Subsequently, electrode layers 17 and 18 are formed as a source and a drain electrode (ohmic electrodes), by depositing and laminating Ti, Al, Ti and Au in this order from the bottom on the electron supply layer 13 exposed by the second etching, followed by subjecting to a heat treatment at 900 C. for 30 seconds. Next, as a Schottky gate electrode, the gate electrode 16 is formed on the cap layer 14 by depositing and laminating Pt, Ti and Au in this order from the bottom. Furthermore, in the electron accumulation layer 11 exposed in the previous process, in other words, in the bottom surface of the recess portion 24 formed for isolation, a hole absorption electrode 19 is formed by depositing and laminating Ni and Au, or Pt, Ti, Pt and Au in this order from the bottom. These materials are selected as electrode materials capable of ohmic contact for holes of the electron accumulation layer 11.

In the first embodiment, the hole absorption electrode 19 is formed to be in ohmic contact for holes of the GaN electron accumulation layer 11. However, as a large current is not expected to flow for absorbing holes, an electrode material to form a Schottky barrier with the undoped GaN electron accumulation layer 11 may be selected for the hole absorption electrode 19. When the Schottky junction electrode is used as the hole absorption electrode, the ohmic electrodes for source and drain electrodes may be formed at first, and, thereafter, the Schottky electrode is formed simultaneously with the gate electrode, by a deposition method.

A field-effect transistor having a gate length of 1 μm was formed in the same construction manner as above. Thereafter, power characteristics were measured by setting the voltage of the hole absorption electrode 19 at the same potential as the source electrode 17 or lower, depending upon the operation point, in order to absorb the holes. As a result, the maximum value of the power-added efficiency increased by 5% compared to the conventional structure shown in FIG. 1. In addition, as the third-order intermodulation distortion was measured at the same output power, it decreased by 10 dBc than that of the conventional structure. Therefore, it was confirmed that the power characteristics show good linearity.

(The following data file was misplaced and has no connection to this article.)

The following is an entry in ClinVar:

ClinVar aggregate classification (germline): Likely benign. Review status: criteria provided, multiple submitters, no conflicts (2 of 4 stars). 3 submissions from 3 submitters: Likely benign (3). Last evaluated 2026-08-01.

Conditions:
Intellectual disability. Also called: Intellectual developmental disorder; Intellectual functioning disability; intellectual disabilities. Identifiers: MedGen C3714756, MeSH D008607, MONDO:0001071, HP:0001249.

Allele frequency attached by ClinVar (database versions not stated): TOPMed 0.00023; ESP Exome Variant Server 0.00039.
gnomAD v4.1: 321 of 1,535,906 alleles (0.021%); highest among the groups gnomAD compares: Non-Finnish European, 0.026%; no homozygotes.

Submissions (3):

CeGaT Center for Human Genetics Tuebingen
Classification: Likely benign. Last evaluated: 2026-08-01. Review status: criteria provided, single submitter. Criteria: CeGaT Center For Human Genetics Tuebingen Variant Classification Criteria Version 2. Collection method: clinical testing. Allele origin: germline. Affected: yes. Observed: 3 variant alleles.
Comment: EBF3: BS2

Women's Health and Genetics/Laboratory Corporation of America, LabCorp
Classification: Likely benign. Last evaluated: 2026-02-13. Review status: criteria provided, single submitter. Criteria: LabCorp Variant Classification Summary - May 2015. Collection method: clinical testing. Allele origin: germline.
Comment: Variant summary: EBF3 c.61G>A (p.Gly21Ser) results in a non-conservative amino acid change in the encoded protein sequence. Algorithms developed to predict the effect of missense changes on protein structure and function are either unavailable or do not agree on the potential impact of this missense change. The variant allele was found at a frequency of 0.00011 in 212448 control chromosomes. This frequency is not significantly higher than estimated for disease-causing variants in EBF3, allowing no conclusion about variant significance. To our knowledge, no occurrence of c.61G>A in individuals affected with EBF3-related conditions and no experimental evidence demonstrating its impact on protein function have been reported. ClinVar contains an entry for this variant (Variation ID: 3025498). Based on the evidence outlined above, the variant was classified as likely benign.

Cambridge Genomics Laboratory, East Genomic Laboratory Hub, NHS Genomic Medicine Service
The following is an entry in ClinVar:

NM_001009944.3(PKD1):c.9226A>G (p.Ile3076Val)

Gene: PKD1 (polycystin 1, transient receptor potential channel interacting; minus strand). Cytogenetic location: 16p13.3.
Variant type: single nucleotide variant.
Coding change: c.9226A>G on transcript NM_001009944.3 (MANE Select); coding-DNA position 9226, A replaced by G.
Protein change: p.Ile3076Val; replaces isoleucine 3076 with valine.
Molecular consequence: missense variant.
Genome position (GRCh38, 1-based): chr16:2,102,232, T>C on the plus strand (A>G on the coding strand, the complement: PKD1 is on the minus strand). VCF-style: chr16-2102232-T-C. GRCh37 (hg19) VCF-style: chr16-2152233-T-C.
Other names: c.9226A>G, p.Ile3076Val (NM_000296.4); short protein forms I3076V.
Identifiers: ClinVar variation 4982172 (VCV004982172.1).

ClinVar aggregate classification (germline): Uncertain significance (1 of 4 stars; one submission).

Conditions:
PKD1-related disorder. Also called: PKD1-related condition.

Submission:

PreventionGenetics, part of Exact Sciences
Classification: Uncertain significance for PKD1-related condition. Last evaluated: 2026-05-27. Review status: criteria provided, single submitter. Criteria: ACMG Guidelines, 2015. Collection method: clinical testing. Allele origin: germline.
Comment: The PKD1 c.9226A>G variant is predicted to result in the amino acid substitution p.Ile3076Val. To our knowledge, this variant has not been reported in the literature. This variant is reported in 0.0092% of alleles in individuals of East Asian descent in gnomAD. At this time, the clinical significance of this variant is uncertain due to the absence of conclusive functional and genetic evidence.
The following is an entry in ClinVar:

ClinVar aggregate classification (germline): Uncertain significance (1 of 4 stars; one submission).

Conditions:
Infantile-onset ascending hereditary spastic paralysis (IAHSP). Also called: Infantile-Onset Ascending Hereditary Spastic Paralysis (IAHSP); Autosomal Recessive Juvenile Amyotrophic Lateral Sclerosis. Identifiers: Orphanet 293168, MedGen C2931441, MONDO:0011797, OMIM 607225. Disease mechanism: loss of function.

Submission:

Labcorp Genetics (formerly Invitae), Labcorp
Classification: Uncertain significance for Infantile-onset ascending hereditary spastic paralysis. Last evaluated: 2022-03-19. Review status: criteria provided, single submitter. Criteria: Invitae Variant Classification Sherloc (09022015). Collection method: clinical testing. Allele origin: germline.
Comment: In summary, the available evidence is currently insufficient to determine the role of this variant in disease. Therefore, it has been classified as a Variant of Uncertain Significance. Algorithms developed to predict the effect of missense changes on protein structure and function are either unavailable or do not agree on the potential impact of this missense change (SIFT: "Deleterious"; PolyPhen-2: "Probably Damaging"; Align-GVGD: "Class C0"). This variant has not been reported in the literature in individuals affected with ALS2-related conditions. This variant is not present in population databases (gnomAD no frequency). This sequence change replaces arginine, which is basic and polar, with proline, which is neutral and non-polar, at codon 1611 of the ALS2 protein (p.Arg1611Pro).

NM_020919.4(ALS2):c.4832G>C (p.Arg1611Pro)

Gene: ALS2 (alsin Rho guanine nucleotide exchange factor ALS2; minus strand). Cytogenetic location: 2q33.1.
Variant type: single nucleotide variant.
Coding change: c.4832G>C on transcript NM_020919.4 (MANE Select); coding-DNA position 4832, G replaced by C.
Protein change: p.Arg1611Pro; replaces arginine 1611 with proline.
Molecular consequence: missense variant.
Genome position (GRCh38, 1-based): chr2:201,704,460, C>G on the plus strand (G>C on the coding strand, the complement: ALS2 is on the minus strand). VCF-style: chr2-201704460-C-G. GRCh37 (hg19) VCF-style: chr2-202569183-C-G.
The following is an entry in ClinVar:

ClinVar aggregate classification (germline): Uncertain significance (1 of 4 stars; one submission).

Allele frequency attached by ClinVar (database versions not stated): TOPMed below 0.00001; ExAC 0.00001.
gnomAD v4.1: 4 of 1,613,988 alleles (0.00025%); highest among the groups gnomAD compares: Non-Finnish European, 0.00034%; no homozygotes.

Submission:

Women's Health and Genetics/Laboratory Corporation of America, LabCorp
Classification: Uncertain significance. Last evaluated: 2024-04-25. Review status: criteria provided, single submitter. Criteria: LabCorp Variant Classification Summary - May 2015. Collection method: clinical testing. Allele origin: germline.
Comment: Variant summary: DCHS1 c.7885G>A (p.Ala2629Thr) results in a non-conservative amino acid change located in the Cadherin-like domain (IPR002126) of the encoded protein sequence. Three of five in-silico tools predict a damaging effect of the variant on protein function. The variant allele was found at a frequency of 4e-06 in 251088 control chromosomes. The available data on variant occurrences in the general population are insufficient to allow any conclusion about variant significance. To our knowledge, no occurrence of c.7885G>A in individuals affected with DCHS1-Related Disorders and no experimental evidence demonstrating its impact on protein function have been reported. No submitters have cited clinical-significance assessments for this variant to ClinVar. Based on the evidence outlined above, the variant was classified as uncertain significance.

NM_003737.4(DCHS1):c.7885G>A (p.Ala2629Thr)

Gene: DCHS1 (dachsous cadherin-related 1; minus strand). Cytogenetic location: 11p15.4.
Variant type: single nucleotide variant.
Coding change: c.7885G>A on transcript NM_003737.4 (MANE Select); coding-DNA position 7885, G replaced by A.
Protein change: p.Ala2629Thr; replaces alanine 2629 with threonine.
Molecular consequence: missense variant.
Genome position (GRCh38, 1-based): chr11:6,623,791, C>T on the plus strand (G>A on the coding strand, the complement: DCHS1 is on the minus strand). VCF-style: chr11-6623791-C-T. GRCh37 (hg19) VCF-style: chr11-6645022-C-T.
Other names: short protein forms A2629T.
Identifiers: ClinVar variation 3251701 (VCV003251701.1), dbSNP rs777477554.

The reason why the power characteristics are improved is that the kink phenomenon shown in a drain current/voltage characteristics (explained in the first conventional example) is suppressed by the presence of the hole absorption electrode 19.

In the device structure according to the first embodiment, holes of pairs 22 of electrons and holes generated by impact ionization are quickly absorbed by the hole absorption electrode 19 and therefore not accumulated in the electron accumulation layer. Therefore, the potential of the electron accumulation layer can be stabilized, suppressing the kink phenomenon. As a result, it is possible to provide a high-performance device high in power-added efficiency and low in distortion.

The potential for the holes is lower at a side of the source electrode 17. Therefore, the holes generated by impact ionization are accumulated at the electron accumulation layer near the side of the source electrode 17. In this case, if the hole absorption electrode 19 is formed near the source electrode 17, as shown in FIG. 4, the holes can be efficiently absorbed.

In the first embodiment explained above, GaN is used as the electron accumulation layer 11 and AlGaN is used as the electron supply layer 13. However, the present invention can be effectively applied to any combination of semiconductor materials employed as the electron accumulation layer 11 and the electron supply layer 13, as long as a piezoelectric polarization charge 21 of 110−7 C/cm2 or more is generated by lattice mismatch near the hetero junction interface between both layers 11 and 13. Note that a piezoelectric polarization charge of about 4.610−7 C/cm2 is generated between Al0.1Ga0.9N and GaN layers.